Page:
Full List of Tips for Hiring a Wedding Vendor on Social Media or in General
1. Make sure the vendor providing services is licensed and insured. The importance of this is severely significant! If a provider is not licensed or insured, your investment is NOT protected. A vendor NOT having Liability Insurance can put you in jeopardy if perhaps the vendor would break something at the venue- if not insured, you can be held liable in a court of law. Liability Insurance and other policies can also provide you with additional protections such as "if they didn't show", "data loss" "medical" "damaged footage" "breakage" etc.
2. Contracts. Make sure you have a clear contract with the individual you are hiring. Make sure it has a detailed list of services that are to be provided. Date, Time, for instance, how many bartenders? or How many Photographers? How many hours? What all is included and or any other fees that may occur. Also, last but not least- if a contract states that you are paying a deposit for services- a deposit is refundable, a retainer is not.
3. Never pay a individual or business by PayPal's (payment between friends) Venmo (payment between friends), Cash App or Facebook pay. And by no means do you pay the individual in full.
4. Ways to tell that a vendor is a legitimate business and not someone on Facebook that has created a "business page". The first things to look for. Is their email address yahoo? gmail? Not in all cases, but typically a legitimate business has a .com email address that matches their business name and or website. Such as ours. Ours is email@example.com, our web address is dandelionweddings.com (for example).
Does this individual have a website? How to distinguish if a website is a possible legitimate business is by looking at whether it is the business name or abbreviated name of business plus .com. If there are ads on the site, this site is what is referred to as a "free website". 99.9% of legitimate businesses have "paid" websites with no ads. If they only have a Facebook and Instagram only to send you to, most likely they are just starting out. Anyone can own a camera and name a Facebook Business page or Instagram. Again, legitimate, licensed and insured business have a paid website. Web addresses to look for:
The website examples above are examples of free websites. Anyone can obtain a free website.
5. Are their reviews authentic? Anyone with a website, paid or free can write any review or post any reviews they want, even fictitious reviews. To ensure a vendor has authentic reviews, see if their profiles are on wedding registry sites such as Wedding Wire or The Knot. Facebook (perhaps)- but Facebook reviews may not matter if they are possibly having their friends add reviews. Wedding Wire or The Knot is more apt to be "real reviews". You may also ask for recommendations from others, but again, make sure all the tips listed on this blog are on point concerning said referral.
6. Search the vendor out on Google. Do they have a Google listing? Do they have reviews? Don't be afraid to search business on search engines to see what profiles or web presence they have or if any additional reviews are listed on other platforms.
6. Do you have a phone number to contact said vendor? An address? An email address? Where are they located?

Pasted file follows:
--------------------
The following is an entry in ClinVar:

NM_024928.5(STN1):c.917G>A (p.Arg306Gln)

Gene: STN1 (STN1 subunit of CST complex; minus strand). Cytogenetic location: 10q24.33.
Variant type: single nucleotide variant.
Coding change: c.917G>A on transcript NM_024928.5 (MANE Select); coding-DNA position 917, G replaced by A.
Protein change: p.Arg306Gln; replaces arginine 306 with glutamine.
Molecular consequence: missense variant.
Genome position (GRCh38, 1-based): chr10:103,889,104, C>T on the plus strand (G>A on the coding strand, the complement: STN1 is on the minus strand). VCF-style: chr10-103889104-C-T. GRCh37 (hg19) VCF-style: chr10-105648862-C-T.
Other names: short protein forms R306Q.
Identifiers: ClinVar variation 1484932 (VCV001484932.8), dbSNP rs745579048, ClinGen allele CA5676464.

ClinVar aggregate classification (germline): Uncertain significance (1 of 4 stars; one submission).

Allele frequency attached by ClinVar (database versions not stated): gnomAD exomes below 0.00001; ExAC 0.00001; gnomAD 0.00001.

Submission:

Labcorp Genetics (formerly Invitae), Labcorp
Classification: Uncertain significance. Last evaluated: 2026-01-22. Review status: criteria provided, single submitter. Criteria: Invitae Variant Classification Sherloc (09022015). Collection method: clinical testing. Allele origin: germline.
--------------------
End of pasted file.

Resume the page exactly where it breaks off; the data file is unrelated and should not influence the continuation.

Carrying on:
7. Do your research! Think wedding planning is a headache? It can become a migraine if you book a non-professional who doesn't show up for your wedding. We understand everyone has a budget, but protect yourself when hiring even a non-professional with some of these helpful tips, such as contract, payment, etc.
8. Experience - make sure you're asking for full REAL galleries of their work or services they provide- for instance, a cake baker- you want to do a tasting, same with caterers, with photographers, you want to see a full gallery, not just what they feature on their website. Many beginners, such as photographers need to build a portfolio, so they participate in styled shoots. Styled shoots are a way of building a portfolio and images for their websites or advertising, especially if they are a beginner. The vendor may have all the wedding content in the world that's beautiful and out of this world. If the wedding vendor is lacking in real wedding experience, it'll show in the services or images (if hiring a photographer) that are being provided. Styled shoots do not give a vendor real experience for them to properly work/capture and navigate your entire wedding day.
9. Backup Plan? You want to make sure to ask about back up plans. What if it rains on your wedding day? What is an alternate plan for pictures for example? Where and how they're backing up your photos? How are your images going to be delivered? Are all your images edited? Will you get a Copyright Release or is that an extra cost? Are the images full size resolution? Ask if they have backup gear, batteries, cards, etc. Even ask about backup photographers/planners/caterers etc. in the event of an illness or accident. LLC's and Sole Proprietor business owners carry insurance to cover accidents, such as breakage or data loss protections. But pre-plan for weather, illness or accidents. - You won't be sorry.
10. Make sure you get copies of all contracts, insurance, and a itemized detailed invoice from every vendor for your records. Your wedding is an expensive investment to learn lessons from- so be wise when hiring your wedding vendor for the most important day of your life.